In early April, a miniature helicopter that rode shotgun with NASA‘s Perseverance rover would undertake its first flight on Mars, showcasing technologies that can be used on potential missions. NASA officials presented preparations for the first flights of the Ingenuity, which […]
In early April, a miniature helicopter that rode shotgun with NASA‘s Perseverance rover would undertake its first flight on Mars, showcasing technologies that can be used on potential missions. NASA officials presented preparations for the first flights of the Ingenuity, which is a 1.8-kilogram helicopter now connected to the underside of Perseverance, at a conference on March 23. On March 21, spaceship controllers began the phase of launching Ingenuity by cutting a protective cover that had been shielding the vehicle throughout its launch.
Perseverance is currently driving to an “airfield,” which is a 10 by 10-meter flat place. The spaceship would conduct a sequence of launches over ten days to unravel Ingenuity and dump it on the earth. Farah Alibay, who is a Perseverance integration guide for Ingenuity at Jet Propulsion Laboratory, defined the procedure as “very controlled and thorough,” requiring the separation of a series of attachments, all of which were filmed utilizing cameras on the rover.
The rover will drive forward, and Ingenuity’s solar panel would charge the rover’s battery, enabling it to take its first trip. “There’s something extraordinary about the first trip. Havard Grip, who is the Ingenuity’s chief pilot, said, “It is by far the most critical flight we want to do.” “It’ll be an aircraft’s first controlled flight on another planet.”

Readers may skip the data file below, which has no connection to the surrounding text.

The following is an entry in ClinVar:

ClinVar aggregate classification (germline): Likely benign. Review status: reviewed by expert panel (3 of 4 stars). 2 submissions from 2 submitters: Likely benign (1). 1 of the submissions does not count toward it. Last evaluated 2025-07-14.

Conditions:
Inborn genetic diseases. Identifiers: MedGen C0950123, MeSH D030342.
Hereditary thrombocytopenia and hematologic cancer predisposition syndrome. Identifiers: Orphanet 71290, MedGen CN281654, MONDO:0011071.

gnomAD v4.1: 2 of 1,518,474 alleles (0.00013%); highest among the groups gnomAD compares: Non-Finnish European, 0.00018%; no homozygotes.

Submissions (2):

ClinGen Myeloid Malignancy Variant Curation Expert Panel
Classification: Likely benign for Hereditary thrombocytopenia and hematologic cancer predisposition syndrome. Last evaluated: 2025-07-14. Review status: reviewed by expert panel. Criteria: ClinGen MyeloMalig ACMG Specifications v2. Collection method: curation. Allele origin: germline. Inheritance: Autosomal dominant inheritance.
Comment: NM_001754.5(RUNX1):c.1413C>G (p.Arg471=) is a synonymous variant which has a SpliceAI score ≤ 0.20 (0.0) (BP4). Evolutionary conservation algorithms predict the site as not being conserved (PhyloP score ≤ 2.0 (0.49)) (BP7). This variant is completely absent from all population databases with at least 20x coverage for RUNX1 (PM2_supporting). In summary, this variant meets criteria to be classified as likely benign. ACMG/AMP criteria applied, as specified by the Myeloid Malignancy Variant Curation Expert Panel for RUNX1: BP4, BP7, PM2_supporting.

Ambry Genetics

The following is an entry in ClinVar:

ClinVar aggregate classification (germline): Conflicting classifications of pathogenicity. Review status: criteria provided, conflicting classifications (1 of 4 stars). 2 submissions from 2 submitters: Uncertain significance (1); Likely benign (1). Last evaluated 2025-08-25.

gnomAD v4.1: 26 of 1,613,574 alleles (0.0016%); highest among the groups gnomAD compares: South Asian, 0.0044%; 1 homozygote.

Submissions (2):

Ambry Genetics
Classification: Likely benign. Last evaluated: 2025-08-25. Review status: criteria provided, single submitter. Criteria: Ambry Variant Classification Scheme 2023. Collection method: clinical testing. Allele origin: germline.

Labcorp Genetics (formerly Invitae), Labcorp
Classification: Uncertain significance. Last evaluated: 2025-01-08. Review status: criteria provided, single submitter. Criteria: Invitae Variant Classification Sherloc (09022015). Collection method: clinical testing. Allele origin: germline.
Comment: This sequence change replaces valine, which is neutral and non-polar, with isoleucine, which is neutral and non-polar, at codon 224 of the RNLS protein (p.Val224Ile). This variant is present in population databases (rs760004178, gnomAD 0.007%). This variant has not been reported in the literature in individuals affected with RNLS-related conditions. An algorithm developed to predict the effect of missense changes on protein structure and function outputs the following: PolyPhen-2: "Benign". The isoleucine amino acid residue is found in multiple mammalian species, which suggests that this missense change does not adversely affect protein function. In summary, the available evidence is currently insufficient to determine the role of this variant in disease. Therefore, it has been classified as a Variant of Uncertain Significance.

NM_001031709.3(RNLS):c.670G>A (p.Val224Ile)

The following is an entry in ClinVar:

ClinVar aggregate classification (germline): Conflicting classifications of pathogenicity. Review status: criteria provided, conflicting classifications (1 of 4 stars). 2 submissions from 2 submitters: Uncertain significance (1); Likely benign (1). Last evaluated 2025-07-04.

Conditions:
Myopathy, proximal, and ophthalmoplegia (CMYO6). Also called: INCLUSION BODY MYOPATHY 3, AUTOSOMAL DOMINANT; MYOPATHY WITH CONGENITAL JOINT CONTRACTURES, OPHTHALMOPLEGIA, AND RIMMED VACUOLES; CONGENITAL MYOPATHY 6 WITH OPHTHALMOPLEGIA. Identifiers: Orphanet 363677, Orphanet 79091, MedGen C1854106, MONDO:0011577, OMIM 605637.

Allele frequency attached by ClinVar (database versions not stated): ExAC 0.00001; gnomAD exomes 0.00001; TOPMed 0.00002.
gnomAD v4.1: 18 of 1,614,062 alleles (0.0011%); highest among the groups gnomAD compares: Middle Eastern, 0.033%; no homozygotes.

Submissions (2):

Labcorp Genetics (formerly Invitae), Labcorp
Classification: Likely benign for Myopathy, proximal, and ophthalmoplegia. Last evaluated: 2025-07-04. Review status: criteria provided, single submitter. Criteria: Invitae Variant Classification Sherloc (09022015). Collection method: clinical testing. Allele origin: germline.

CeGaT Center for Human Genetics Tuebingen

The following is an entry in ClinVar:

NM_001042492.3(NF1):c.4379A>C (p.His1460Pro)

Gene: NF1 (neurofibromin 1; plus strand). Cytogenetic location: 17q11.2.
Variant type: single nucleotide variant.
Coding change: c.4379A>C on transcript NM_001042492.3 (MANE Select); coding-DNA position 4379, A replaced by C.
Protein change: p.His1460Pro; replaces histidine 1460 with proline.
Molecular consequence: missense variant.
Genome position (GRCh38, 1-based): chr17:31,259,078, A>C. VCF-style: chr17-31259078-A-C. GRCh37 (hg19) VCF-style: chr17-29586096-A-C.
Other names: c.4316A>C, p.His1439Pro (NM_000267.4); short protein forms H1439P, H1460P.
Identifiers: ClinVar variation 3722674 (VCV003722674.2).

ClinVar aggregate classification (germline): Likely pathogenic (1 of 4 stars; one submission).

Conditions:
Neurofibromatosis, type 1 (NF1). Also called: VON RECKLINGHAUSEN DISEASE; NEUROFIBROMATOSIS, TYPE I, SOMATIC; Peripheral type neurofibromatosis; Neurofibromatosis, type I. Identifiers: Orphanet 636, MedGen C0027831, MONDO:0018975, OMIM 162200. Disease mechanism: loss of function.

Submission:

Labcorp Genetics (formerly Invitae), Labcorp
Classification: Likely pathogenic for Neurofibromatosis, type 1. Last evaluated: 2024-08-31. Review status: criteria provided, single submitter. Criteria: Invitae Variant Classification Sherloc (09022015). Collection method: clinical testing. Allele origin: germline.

Ingenuity will take off and ascend to a height of three meters on that trip, which is tentatively planned for April 8. It would then land after hovering in position for 30 seconds while spinning. The flight was called a “Wright Brothers moment” by project officials, who included a sample of fabric from the initial Wright Brothers’ Flyer on the Ingenuity, the scale of a postage stamp, to illustrate the connection.
If the first flight is good, the venture will try up to four more flights of increasing length during the next month. Ingenuity will travel for close to 90 seconds at a time, hitting altitudes of around five meters and traveling a path of close to 50 meters downrange as well as back.
Ingenuity was put to the test on the planet, including flight testing in vacuum chambers to mimic Martian atmospheric environments, but project officials admitted they couldn’t test anything. “The greatest obstacle will be traveling in the Mars’ atmosphere, that has its own dynamics, waves, wind gusts, and so on,” stated Ingenuity chief engineer J. (Bob) Balaram. “Nothing compares to really being on Mars in its natural environment.”
The $85 million Ingenuity project is purely a technology showcase. There are no intentions to continue the project past the 31 days allotted for operations, even though the helicopter completes its sequence of flights flawlessly. Perseverance, which will watch the flights from a reasonable distance, will be able to continue on its primary scientific objective as a result.https://newsinpaphos.com/